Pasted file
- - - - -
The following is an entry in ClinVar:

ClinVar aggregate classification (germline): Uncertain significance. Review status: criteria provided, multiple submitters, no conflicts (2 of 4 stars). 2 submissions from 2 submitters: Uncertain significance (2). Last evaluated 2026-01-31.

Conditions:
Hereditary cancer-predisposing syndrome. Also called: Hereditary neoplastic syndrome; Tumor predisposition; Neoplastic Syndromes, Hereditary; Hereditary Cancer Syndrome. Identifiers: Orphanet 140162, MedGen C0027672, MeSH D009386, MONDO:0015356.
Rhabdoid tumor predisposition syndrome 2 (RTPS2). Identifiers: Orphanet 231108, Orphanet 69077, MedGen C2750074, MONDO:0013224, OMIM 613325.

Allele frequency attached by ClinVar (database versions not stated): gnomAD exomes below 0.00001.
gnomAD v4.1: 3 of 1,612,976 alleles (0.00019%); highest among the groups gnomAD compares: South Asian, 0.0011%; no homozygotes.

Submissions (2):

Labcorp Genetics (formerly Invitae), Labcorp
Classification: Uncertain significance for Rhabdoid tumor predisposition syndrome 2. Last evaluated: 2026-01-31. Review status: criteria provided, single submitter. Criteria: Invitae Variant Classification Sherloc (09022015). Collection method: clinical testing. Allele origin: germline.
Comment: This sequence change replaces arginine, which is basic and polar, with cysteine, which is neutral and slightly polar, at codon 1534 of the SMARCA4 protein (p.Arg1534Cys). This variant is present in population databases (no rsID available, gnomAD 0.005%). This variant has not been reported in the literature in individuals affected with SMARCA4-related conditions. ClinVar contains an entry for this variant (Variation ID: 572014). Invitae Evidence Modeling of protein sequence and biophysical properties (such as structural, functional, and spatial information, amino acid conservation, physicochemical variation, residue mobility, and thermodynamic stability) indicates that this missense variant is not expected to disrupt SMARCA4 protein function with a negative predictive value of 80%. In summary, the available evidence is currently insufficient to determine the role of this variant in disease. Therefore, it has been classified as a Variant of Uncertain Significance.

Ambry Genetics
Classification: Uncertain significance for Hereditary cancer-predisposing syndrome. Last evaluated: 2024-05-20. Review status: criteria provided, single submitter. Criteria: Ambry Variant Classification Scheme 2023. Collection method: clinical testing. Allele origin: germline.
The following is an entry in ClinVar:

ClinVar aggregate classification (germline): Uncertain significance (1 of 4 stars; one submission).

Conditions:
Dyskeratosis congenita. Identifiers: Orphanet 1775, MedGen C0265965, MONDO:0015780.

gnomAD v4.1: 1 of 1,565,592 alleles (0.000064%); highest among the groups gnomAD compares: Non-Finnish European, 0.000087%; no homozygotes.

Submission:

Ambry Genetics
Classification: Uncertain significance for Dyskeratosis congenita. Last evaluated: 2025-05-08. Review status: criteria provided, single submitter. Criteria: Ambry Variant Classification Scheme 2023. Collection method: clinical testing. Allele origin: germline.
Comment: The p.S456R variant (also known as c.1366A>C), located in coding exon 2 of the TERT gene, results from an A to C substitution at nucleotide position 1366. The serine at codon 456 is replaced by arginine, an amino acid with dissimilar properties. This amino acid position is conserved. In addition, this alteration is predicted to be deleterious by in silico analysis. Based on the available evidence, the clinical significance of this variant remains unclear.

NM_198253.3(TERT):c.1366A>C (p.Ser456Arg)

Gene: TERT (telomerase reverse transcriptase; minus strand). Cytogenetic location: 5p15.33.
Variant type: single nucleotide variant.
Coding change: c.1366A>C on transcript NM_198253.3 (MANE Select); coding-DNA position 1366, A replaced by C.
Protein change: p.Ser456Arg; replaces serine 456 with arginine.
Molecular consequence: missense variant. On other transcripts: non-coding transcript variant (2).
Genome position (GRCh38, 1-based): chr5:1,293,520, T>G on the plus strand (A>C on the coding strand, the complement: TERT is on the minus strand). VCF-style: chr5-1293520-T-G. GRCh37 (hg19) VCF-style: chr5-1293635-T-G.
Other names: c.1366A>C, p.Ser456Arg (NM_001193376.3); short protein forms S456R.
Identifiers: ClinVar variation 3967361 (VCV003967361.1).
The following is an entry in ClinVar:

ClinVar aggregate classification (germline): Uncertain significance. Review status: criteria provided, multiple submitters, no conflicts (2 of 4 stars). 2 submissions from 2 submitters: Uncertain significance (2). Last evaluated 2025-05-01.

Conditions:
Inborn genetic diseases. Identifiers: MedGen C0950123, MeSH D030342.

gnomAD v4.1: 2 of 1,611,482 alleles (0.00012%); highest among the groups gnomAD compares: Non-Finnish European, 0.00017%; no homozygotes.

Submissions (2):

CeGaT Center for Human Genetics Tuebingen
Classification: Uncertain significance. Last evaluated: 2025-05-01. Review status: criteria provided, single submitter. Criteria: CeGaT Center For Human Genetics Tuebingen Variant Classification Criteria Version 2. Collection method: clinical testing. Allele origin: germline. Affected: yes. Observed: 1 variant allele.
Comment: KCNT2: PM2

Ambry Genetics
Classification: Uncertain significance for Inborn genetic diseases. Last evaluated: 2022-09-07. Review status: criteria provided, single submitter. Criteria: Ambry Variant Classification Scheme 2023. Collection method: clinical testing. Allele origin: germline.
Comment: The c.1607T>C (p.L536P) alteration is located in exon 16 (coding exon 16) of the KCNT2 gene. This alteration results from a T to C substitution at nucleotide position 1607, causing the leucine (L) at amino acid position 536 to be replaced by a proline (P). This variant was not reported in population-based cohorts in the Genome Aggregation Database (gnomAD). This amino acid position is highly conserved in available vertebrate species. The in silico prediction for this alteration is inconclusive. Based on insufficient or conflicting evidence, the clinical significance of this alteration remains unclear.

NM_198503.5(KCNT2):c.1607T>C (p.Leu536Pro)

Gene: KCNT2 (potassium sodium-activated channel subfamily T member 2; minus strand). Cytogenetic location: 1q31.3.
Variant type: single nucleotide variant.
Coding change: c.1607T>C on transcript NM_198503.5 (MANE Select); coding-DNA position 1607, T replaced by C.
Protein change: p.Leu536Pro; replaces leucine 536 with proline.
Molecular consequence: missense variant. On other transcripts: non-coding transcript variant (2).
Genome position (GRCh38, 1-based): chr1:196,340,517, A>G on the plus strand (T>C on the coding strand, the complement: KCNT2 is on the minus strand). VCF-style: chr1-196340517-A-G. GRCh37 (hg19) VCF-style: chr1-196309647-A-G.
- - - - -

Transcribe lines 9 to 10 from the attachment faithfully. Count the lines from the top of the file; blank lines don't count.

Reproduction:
Labcorp Genetics (formerly Invitae), Labcorp
Classification: Uncertain significance for Rhabdoid tumor predisposition syndrome 2. Last evaluated: 2026-01-31. Review status: criteria provided, single submitter. Criteria: Invitae Variant Classification Sherloc (09022015). Collection method: clinical testing. Allele origin: germline.